Toledo Bend Bass Fishing Report May 1, 2011

I just put a new toy on my boat and am truly amazed at its capabilities. It’s the Minn Kota Terrova I-Pilot trolling motor with electric steering, remote control, auto- pilot (GPS positioning and tracking). One of the features I use all the time is the anchor feature, especially fishing for White bass on the main lake sand bars. When activated the unit will mark a waypoint and automatically hold that position. No more throwing out an anchor or fighting the trolling motor to hold your position. With the remote control, I can operate the trolling motor from anywhere in the boat. You can actually plot six tracks two mile long and rerun the track hands free. This is one piece of high tech technology that has made my job a lot easier! Going into May the lake remains less than a foot below high pool. SRA of Texas has been busy on the north end of the lake putting out new buoys and positioning the ones that have been blown off course. The black bass will be in transition, heading back to deep water. Early morning and late evening we’ll work the shallow flats close to deep water and main and secondary points with buzz baits, stick baits, swimming frogs, spinner baits, top water plugs, shallow diving cranks, finesse and soft plastics until the sun gets over head. Once the sun gets overhead and the shallow bite slows down, we’ll back out to deeper water and concentrate in the bends of the creeks with crank baits and Texas or Carolina rigged soft plastics. Later in the month as the water continues warming and the lake is usually falling, the main lake points, river channel ledges, ridges and humps will become more productive. If you can find the structure and cover holding bait -fish you will usually find the bass. Schooling activity will start increasing as the water continues warming so keep a shallow diving crank bait, lipless crank bait and top water plug handy for schooling bass. It’s time for the bream to be moving into the shallows to spawn. An ultra lite spinning rig, jigging pole, fly rod or just a bamboo pole you can cut off the side of the road can be used to catch these feisty fish. You can use a clip on cork, slip cork, or straight line casting a small insect type lure (beetle spin, in- line spinner or small jigs) but the most popular baits are live baits – crickets, or worms (red wigglers, catalpa, or meal worms). The simplest way to locate the beds is to look for honey cone circles along the bank. The beds will extend out from the shore- line in a semi circle. Some say they can locate a bed by the strong “fishy” odor emitted from the bed. Usually, if you find one bed there will be more beds relatively close. However, some bream will bed up in deeper water as much as 10ft. Dragging a small beetle spin on the bottom will help you locate the deeper beds. When you start fishing the bed, target the outside edges of the bed first and work inward. If you pick off the shallow fish first the hooked bream will run through the bed scattering the other fish. If your catch starts slowing up, move onto another bed and let that one rest. The bream will move back onto the bed if not disturbed. Bream fishing will definitely get a kid “Hooked on Fishing”- plenty of action, a lot of fun and “Good Eats”! With the increase in the lake level, the Whites have been on the move. We’re already starting to see a lot of schooling action and catching them off major points from 8ft. to 20ft. of water with slab spoons, Rat-L-Traps and shallow diving crank baits. The Crappie have moved back into deeper water. Early in the month, work the deep creeks focusing on the points and the bends. Also work shiners and jigs over cover in 15 to 25ft of water at the mouth of the creeks and pockets leading to the main lake.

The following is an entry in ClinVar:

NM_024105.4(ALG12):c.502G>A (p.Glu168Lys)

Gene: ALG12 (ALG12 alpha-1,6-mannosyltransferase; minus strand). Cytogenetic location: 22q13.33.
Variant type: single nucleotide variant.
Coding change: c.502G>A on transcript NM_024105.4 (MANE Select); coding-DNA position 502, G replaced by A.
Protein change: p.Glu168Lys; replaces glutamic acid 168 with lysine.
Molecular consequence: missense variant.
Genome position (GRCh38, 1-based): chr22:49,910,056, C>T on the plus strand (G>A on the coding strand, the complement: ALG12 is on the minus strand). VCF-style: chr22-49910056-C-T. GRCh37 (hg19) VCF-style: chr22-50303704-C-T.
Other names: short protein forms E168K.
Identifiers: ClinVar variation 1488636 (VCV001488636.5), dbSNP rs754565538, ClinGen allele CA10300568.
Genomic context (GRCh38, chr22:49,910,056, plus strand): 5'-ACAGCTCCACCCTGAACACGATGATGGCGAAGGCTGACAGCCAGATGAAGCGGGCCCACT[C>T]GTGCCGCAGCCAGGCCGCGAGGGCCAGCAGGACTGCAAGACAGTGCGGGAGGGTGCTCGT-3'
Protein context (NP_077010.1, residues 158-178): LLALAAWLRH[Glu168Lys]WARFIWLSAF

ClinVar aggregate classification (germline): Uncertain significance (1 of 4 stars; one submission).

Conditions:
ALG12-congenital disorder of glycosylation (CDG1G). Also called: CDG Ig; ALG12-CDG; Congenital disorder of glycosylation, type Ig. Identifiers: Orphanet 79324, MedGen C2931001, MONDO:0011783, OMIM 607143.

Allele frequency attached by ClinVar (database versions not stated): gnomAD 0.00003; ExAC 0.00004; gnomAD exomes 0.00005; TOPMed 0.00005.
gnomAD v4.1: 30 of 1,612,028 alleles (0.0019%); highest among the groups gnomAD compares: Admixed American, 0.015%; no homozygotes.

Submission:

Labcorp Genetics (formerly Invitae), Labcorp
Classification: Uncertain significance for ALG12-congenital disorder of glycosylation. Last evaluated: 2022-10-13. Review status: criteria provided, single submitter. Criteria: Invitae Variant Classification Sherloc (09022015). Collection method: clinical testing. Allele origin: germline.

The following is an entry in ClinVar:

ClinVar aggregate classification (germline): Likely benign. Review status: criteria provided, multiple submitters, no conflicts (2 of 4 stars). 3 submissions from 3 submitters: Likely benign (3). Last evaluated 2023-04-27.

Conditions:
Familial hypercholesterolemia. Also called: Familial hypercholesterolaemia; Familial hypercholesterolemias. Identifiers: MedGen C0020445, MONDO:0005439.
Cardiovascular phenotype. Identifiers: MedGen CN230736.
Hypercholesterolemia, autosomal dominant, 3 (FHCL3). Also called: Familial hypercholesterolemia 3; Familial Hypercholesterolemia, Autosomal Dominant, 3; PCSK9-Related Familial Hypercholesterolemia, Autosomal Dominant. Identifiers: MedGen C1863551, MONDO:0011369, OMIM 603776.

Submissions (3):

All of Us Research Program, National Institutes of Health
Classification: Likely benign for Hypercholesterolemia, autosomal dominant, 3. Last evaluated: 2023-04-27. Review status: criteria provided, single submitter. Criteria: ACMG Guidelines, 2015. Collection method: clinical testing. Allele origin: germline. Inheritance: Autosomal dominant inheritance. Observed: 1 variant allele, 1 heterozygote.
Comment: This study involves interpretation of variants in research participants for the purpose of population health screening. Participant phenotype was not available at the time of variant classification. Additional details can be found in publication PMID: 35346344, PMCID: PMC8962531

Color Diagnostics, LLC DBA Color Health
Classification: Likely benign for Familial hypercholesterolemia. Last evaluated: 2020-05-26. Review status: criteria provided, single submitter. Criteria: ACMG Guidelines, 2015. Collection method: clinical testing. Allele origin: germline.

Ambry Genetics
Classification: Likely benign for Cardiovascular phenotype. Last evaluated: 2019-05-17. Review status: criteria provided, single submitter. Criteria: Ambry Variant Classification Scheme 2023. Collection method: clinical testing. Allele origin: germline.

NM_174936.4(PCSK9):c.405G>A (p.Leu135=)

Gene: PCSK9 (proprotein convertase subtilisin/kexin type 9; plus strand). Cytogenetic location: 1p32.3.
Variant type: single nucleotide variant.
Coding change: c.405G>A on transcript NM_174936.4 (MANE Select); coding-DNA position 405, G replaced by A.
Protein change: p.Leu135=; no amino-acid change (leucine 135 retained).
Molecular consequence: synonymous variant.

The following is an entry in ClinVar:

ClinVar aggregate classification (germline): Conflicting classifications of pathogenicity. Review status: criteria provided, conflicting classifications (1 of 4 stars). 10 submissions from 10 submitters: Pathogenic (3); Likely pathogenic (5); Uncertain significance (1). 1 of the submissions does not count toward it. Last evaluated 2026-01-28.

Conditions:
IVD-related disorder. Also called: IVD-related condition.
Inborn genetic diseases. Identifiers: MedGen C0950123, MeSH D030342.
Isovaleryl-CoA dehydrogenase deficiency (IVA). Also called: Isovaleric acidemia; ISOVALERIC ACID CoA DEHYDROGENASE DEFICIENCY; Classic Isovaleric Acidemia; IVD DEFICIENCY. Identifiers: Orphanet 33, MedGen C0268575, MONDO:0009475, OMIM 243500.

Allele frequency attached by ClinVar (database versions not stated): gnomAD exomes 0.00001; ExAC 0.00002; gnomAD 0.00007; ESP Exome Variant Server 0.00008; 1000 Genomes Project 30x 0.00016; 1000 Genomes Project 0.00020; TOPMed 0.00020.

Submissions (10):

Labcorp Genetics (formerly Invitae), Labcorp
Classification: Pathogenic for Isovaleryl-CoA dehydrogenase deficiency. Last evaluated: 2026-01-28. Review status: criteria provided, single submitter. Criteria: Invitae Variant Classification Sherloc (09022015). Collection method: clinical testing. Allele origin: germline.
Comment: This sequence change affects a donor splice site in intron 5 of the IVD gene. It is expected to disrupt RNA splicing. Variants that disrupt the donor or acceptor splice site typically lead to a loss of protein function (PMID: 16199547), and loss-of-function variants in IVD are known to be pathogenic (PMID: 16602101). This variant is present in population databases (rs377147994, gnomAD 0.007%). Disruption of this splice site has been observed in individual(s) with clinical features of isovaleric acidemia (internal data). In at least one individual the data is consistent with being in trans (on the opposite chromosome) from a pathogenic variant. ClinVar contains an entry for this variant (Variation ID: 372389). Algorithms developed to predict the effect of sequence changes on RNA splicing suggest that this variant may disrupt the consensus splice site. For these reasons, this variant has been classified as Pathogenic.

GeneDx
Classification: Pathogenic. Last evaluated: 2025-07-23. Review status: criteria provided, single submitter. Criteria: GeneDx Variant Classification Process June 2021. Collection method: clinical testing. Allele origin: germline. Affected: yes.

Water Temp: 72

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